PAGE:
1. Mark Burrows

    Well, when you do the math, basically you are buying 5 Lbs. of meat at $5.00 a pound. Now, myself, being the carnivore that I am would turn my nose up at a 4 oz. steak. Even the common steak sandwich is generally 6 oz. Then I am not much of a fan of Rib Eye. It has good flavor, but it is also highly marbled and bit on the chewy side if not slow cooked or severely punished with a meat tenderizer and soaked over night in a creative marinade. But as I said before, I can make Chuck cuts melt in your mouth. Still, I am prefer to make my life easy by getting the choice cuts of beef. I get Alberta grain fed and aged beef. They’re Angus Beef is pure Angus and no crossbreed contamination. They do plenty of wild stock farming so that there is lost of Bison or Buffalo available for human consumptions, as well a the successful crossbreeding of beef and Buffalo creating the famous Beefalo which is dead tasty.
    Still, at that price I could purchase the tiny little stakes and grind them up for a fine recipe for steak tar tar. Ground beef is ground beef and can be manipulated in all kinks of tasty wonders.

  2. Cynthia salinas

    My husband and brought beef ribeye 20/4 oz here in twin falls est 27220 one of your steak had a small bone that went through my husband back tooth he has been having problem with that tooth now what should we do I really hate To give bad information about these steaks !!! Please help 2083127948 2083127947

    • Mark Burrows

      Well, actually no one here is selling steaks. I stated at one time that I have bought meat from a truck, because I was willing to take the risk, and because I have a good sense about meat when I see it. I also stated that with a little creativity I can take a tough cut of meat or a lower grade of meat and tenderized and make it something tasty.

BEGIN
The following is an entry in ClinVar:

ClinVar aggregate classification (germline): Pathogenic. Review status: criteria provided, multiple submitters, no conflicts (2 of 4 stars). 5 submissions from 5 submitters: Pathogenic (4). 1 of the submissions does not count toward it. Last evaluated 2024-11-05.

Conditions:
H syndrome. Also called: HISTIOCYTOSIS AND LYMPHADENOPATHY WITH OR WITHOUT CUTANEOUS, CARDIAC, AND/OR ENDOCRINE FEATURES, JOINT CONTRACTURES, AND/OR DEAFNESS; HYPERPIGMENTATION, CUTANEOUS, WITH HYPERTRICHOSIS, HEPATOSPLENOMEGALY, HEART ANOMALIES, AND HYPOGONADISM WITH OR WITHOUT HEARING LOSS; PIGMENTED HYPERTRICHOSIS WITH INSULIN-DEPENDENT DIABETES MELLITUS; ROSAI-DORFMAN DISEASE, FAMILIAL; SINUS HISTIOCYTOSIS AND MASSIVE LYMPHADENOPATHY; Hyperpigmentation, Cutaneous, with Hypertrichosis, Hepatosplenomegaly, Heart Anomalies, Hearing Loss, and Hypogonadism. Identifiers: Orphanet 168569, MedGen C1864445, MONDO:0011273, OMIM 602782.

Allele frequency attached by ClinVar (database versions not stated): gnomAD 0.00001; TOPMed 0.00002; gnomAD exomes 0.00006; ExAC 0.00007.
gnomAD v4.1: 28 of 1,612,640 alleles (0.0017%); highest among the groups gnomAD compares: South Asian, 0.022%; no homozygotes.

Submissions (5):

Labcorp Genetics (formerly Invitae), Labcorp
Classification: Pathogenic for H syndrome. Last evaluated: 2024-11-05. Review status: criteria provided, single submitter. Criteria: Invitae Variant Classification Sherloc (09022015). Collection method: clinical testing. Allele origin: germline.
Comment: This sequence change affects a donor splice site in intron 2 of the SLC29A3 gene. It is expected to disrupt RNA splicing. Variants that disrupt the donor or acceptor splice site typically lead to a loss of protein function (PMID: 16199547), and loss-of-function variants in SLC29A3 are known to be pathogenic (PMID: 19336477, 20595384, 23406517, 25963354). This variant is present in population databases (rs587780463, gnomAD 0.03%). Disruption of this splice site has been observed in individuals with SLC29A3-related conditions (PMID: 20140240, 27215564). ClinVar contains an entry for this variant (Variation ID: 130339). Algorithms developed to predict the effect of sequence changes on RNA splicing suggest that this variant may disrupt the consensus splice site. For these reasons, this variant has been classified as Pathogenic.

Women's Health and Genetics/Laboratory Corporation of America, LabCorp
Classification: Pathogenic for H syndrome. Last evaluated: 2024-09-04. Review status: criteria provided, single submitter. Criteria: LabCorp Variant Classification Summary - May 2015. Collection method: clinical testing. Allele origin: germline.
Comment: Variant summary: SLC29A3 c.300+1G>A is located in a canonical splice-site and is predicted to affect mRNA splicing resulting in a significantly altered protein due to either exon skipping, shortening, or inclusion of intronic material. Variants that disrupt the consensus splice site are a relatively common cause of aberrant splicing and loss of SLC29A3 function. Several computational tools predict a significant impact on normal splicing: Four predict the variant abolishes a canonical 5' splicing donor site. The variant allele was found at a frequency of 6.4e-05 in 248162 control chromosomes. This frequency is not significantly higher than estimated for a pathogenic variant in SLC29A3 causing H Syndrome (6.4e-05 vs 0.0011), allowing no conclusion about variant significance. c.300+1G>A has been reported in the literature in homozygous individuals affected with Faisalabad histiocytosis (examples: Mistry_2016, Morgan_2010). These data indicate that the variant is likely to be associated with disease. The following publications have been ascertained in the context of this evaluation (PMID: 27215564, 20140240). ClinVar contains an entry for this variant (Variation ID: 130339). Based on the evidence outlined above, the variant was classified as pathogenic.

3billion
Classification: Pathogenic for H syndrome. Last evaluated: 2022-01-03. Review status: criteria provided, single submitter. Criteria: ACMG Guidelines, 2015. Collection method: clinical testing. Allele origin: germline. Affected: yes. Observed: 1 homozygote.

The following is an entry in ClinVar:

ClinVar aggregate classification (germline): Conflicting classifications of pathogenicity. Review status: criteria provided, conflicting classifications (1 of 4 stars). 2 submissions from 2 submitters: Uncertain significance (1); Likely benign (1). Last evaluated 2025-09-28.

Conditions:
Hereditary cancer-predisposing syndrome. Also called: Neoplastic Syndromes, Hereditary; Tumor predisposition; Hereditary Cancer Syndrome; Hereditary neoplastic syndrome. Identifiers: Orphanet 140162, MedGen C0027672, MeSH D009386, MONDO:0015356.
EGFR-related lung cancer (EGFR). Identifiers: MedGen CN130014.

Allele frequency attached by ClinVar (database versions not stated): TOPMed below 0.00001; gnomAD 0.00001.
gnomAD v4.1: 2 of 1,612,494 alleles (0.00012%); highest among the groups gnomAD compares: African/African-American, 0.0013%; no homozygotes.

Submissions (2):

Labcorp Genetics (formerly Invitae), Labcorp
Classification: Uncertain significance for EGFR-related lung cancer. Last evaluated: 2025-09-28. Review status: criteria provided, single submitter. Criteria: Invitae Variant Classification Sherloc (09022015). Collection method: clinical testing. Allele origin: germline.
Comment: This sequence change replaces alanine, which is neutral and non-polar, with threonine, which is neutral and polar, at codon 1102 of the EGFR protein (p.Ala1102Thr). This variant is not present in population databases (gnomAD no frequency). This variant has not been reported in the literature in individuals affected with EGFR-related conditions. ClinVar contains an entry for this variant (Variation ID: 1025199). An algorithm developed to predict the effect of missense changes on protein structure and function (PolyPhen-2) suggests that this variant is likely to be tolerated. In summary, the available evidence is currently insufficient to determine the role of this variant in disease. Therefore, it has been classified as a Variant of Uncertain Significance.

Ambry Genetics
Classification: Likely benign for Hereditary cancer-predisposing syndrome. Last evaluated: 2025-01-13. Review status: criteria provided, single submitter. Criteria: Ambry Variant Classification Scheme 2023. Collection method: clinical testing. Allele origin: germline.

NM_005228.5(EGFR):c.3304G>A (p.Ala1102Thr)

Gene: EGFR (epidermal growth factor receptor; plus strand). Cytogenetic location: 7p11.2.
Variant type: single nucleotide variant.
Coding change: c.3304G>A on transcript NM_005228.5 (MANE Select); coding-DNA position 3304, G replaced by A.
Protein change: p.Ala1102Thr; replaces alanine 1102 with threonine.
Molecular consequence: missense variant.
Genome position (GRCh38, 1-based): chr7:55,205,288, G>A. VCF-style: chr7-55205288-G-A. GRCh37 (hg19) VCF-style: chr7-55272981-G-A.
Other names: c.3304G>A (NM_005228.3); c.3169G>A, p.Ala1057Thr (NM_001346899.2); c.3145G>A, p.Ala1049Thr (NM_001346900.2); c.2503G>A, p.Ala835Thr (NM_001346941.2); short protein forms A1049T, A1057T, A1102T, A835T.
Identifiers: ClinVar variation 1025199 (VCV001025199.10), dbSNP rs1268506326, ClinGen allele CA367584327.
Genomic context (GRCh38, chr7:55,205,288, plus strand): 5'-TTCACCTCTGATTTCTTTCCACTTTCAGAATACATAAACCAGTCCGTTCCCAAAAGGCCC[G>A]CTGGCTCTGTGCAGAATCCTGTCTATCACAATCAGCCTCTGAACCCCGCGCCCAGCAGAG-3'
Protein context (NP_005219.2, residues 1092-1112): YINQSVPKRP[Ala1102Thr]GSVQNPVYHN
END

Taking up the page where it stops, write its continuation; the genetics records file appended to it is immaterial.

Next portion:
As for stray bones, that is an unknown risk that just comes with the territory. For example, if you eat lamb, you are going to be assaulted with lots of tiny little bones that end up every where. Lamb bones just simply splinter when butchered and shatter more when cooked. Then eating fish and chicken has always been tricky adventures. But most tragedies from bones getting stuck is a simple matter of not paying attention while eating. Talking while your mouth is full, putting more than one kind of food in you mouth at the same time, and taking a drink while your eating. Part of eating is using your senses, not only to enjoy the flavor and the taste, but to be aware of any danger of choking, sharp objects that could get lodged in your throat, teeth or even tongue. One should have a sense of what is in the mouth before chomping down. The tongue is designed to be a probe for just such a purpose.
      If your husband caught a bone chip against the back of his tooth, you can’t blame a piece of beef anymore than you can a fish, roasted lamb, or fried chicken. If it was a fish you caught in a stream, would you blame nature and swear you will never go outdoors again? No, that is irrational thinking.
      Just have your husband go see his dentist.